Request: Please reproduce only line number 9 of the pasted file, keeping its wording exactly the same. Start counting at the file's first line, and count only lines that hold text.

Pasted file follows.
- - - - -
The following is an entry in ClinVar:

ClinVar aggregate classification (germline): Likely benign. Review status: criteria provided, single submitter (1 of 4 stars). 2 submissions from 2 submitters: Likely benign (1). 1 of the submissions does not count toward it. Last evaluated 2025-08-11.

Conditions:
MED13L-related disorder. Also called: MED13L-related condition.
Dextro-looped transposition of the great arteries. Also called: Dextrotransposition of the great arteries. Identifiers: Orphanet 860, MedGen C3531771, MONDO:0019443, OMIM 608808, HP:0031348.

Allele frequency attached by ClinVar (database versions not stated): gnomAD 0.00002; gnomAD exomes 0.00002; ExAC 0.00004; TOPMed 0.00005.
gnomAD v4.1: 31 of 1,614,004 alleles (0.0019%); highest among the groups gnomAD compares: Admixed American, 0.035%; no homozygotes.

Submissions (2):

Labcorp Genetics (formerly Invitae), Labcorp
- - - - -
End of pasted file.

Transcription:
Labcorp Genetics (formerly Invitae), Labcorp